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DeVries to WVU, Sprinkle to Washington, What’s Next for Oklahoma State?

There are still plenty of solid options available.



[Devin Wilber/PFB]

Oklahoma State’s coaching search has been going on for a little more than a week, and these past few days has taught us three things: Dusty May, Darian DeVries or Danny Sprinkle will not head the Cowboys’ program next season.

Formerly Florida Atlantic’s coach, May on Saturday agreed to terms to become Michigan’s next coach in the first domino of the coaching carousel falling. Then Sunday, DeVries agreed to become the guy at West Virginia. Monday, Sprinkle went to Washington.

From the jump May seemed to be blue-blood bound, so the Cowboys not landing him didn’t seem overly surprising. Many, including myself, thought the Cowboys were in the running for DeVries, so that one probably stung the OSU fanbase a tad more, especially seeing him go to a Big 12 rival. As for Sprinkle, Washington was always the favorite with the only hold up being athletic director Troy Dannen leaving for Nebraska. But that, in the end, didn’t seem to be an issue.

A report surfaced Sunday night from CBS Sports that OSU’s process has been “a mess.” That seems a little harsh considering the first weekend of the NCAA Tournament just ended, and, by that time, only two schools had really taken a bite out of OSU’s candidate pool — a pool that seems fairly deep this offseason with a lot of solid, up-and-coming coaches.

It has the potential to get a bit dicey, though, as we get a clearer picture of where OSU is in the pecking order of college hoops. It makes sense that Michigan would be ahead of OSU in line given that the Wolverines rank among the best nationally in terms of resources. The same could be said about Washington. Various factors could’ve sent DeVries to Morgantown, but I’m not sure many within the OSU fanbase would’ve expected West Virginia to hire such an esteemed candidate when the Cowboys still had an opening.

So, who else could be in front of OSU in the pecking order?

Louisville has an opening after two woeful years under Kenny Payne that saw the Cardinals go a combined 12-52. Louisville hasn’t made an NCAA Tournament since 2019, but the Cardinals still seem closer to their glory days than OSU is to its. The Cardinals won an NCAA title in 2013.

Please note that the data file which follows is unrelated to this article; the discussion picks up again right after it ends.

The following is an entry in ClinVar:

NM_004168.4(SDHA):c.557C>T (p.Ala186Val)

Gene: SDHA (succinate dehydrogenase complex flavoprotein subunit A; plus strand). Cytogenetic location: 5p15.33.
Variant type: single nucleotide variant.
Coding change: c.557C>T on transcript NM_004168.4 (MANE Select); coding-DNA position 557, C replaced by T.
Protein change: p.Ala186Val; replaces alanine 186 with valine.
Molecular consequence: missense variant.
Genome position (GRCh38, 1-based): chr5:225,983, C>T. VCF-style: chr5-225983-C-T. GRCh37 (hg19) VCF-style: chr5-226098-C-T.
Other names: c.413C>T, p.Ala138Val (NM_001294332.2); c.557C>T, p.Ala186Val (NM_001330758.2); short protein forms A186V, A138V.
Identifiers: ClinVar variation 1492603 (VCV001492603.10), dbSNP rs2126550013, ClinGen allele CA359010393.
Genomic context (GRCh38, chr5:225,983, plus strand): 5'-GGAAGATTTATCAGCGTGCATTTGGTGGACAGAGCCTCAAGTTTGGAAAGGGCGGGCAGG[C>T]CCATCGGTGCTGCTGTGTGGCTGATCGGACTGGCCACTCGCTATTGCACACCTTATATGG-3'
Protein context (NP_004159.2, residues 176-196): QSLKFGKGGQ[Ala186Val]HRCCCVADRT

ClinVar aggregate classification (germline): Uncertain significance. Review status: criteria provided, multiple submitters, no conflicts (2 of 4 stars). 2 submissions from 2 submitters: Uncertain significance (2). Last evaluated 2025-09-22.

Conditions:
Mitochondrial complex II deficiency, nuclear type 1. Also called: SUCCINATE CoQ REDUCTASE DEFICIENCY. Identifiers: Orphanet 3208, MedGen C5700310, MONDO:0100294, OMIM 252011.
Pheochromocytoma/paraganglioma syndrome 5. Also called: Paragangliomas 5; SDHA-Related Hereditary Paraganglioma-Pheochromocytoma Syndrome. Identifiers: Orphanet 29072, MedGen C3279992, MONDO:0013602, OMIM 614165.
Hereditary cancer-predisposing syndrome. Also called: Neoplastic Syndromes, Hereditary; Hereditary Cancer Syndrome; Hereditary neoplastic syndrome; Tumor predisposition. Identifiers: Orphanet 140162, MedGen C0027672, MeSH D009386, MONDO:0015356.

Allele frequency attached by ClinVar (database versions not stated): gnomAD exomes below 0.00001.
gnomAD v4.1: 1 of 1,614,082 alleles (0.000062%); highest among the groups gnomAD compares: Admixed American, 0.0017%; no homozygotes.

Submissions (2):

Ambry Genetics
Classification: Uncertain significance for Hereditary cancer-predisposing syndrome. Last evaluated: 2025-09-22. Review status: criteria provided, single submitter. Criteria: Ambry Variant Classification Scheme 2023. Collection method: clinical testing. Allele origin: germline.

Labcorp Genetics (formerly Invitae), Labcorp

SMU is also open. Sure, the Mustangs have made just two NCAA Tournaments since the turn of the century, but no one can deny the money around that athletic department. The evidence spans all the way back to the Pony Express days up until Mike Boynton saying Tyreek Smith wanted to stay at OSU but SMU had more to offer from an NIL perspective.

There has been a lot of speculation regarding Arkansas’ Eric Musselman being a candidate at SMU. If that were to happen, the carousel would turn again with Arkansas being a sought-after job.

Washington State is also open after Kyle Smith left for Stanford. It’s hard to imagine Wazzu would be a better job than OSU right now considering the Pac-12 falling to pieces.

That’s it, as of writing, but there could be more carousel turns that open more jobs. For instance, John Calipari speculation has been rumbling. Not saying he is leaving Kentucky, but if he did, it could set up a handful more dominoes that could have to fall before OSU got its guy.

What other coaches are out there?

OSU twitter seemed pretty excited about the thought of DeVries or Sprinkle captaining the S.S. Cowboy, but the reality is there are still plenty of eligible bachelors available.

Western Kentucky’s Steve Lutz is a name that has picked up some steam in various reports lately. All Lutz has done since making the leap from assistant to head coach in 2021 is make the NCAA Tournament — literally. He put Texas A&M-Corpus Christi in the Big Dance in his two seasons there before moving to WKU and leading the Hilltoppers straight to the tourney (their first since 2013). In that stretch, Lutz won three conference tournaments and a regular season crown.

USF’s Amir Abdur-Rahim is another name that has started to pop up on more reports as of late. Abdur-Rahim led the Bulls to an American regular season title this season, his first at the helm. Before that, he led Kennesaw State to an A-Sun regular season title, tournament title and NCAA Tournament appearance last season, his fourth with the Owls.

The Tulsa World has started writing a lot about Nevada coach Steve Alford as of late. At 59, Alford isn’t exactly an up-and-coming option, but he has a track record of success. Starting his head coaching career in 1995, Alford has taken Missouri State, Iowa (x3), New Mexico (x3), UCLA (x4) and Nevada (x2) to the NCAA Tournament.

Then there are a lot of guys that have been mentioned from jump street — guys like Colorado State’s Niko Medved, Charleston’s Pat Kelsey, Grand Canyon’s Bryce Drew, Samford’s Bucky McMillan, New Mexico’s Richard Pitino, McNeese’s Will Wade and even Northwest Missouri State’s Ben McCollum. All of those guys have legit resumes. We’ve broken them down here. And went through some play styles here.

So, though some might be freaking out about DeVries and Sprinkle heading elsewhere, there are still a lot of good coaches out there.

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